Middle East Respiratory Symptom coronavirus (MERS-CoV), better known as the new SARS cousin that is efficiently killing people in Saudi Arabia, has been described by the World Health Organization as "a threat to the entire world." Like most deadly diseases — and there seem to be a lot going around these days — finding a cure won't be easy. But there may be one majorly complex — and already controversial — pharmacological debate standing in the way of pressing life-saving treatments: A couple Dutch scientists have already patented part of the disease, and they're not the only ones looking to profit on it.
CNN reports that, to date, there have been 49 known infections of MERS-CoV (formerly known just as NCoV), and 27 have resulted in death — that's 55 percent — with infections reported in five new people in Saudi Arabia on Tuesday, three of whom have already died. This virus knows how to kill, which it does by way of pneumonia and eventual kidney failure. "The novel coronavirus is not a problem that any single affected country can keep to itself or manage all by itself. The novel coronavirus is a threat to the entire world," WHO Director General Margaret Chan said at an intentional meeting this week.
As with bird flu, SARS, ebola, AIDS, and all the other new infectious nightmares before it, MERS-CoV needs a cure. Which seems possible — with one very big hitch. As The Verge's Carl Franzen notes, a group of scientists at the Erasmus Medical Center in the Netherlands filed a patent for a sequence in the disease late last year patented a sequence in the disease, a patent that was filed late last year, when the novel coronavirus was still very novel. Now, as Bloomberg's Simeon Bennett reported, critics insist the patent could slow a quick fix, cut off the WHO's international coalition, and bring Big Pharma into the mix too fast. If that sounds like a bad sequel to Contagion or The Constant Gardener, remember that this is very real in Saudia Arabia, where health officials are speaking out against the patent process, as an out-of-country business operation in cahoots with "vaccine companies and antiviral drug companies" that "should not happen." To that, "the Dutch team contends a patent will spur investment from pharmaceutical companies into drugs and vaccines," Franzen reports. As we know, investment and and the pharmaceutical companies take time and money, neither of which the infected in Saudi Arabia have much time for right now.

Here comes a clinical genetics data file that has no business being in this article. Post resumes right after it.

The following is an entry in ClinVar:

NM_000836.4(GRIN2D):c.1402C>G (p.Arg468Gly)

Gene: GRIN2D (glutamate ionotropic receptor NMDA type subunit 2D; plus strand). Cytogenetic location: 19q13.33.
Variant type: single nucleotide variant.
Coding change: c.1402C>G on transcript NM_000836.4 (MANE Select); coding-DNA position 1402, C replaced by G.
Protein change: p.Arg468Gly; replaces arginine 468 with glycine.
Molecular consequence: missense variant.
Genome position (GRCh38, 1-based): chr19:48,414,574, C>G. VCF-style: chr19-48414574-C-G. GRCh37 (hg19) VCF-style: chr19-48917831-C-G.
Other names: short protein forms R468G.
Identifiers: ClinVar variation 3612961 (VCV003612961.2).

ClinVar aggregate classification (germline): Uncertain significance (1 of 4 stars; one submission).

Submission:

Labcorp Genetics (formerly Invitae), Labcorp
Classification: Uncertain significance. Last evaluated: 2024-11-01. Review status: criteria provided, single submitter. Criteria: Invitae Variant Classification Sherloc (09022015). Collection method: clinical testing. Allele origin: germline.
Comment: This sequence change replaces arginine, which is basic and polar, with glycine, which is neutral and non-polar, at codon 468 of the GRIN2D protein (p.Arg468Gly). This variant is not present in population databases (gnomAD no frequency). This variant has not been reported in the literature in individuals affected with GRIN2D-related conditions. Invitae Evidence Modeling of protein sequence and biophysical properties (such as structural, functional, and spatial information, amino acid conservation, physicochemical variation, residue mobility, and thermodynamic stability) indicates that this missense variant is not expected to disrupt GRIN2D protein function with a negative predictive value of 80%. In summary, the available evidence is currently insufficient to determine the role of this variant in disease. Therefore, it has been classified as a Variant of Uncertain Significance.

Yes, then comes the bigger debate about the monetization of healthcare, and scientists who say they're using the free market to spur creation the cure. "If we don't patent it, no company will develop vaccines or diagnostic tests with it, because they won't be able to acquire clear ownership," Ab Osterhaus, one of the Dutch researchers, is quoted as saying over at The New Scientist. And it's sort of grim, though not really surprising, to think that a pharmaceutical company might only get involved if it was going to make money or obtain ownership. Just look at how much is spent on erectile dysfunction each year. And there are probably more people worldwide suffering from ED at the moment than from MERS-CoV. But if some Big Pharma player does get involved, it would stand to reason that the doctors at Erasmus would see a big payday.
As it stands, there is currently no vaccine or medicine to treat the coronavirus. A select team of doctors is testing the effectiveness of available drugs against the disease, while a majority of doctors — as Paul E. Sax, the Clinical Director of the Division of Infectious Diseases at Brigham and Women's Hospital points out — wouldn't even know if a MERS-CoV patient was coughing in their face. Sax writes:
If someone walked into our emergency room tomorrow with fever, cough, and respiratory symptoms, would we know how to distinguish MERS-CoV from the hundreds (ok, thousands) of other causes of similar illnesses?
Initially, not a chance. The denominator of people with these complaints is just too gargantuan. It will probably take someone with a particularly severe respiratory illness, along with the appropriate exposure (“He just returned from a 10-day business trip to Riyadh”) for an astute clinician to make the connection.
Of course, Sax is speaking about doctors in the U.S., but his point about sharing knowledge and keeping all international parties informed isn't far off from what WHO officials and critics of the patent have stressed. "Making deals between scientists because they want to take out IP and be the first to publish in scientific journals, we cannot allow that. No intellectual property should stand in the way of you protecting your people," Chan said at the WHO meeting. The world's foremost public-health organization, as CNN notes, "is calling for the world to pull together its resources to study and tackle the virus." That presumably includes the guys with the patent in hand, paycheck or no.
This article is from the archive of our partner The Wire.
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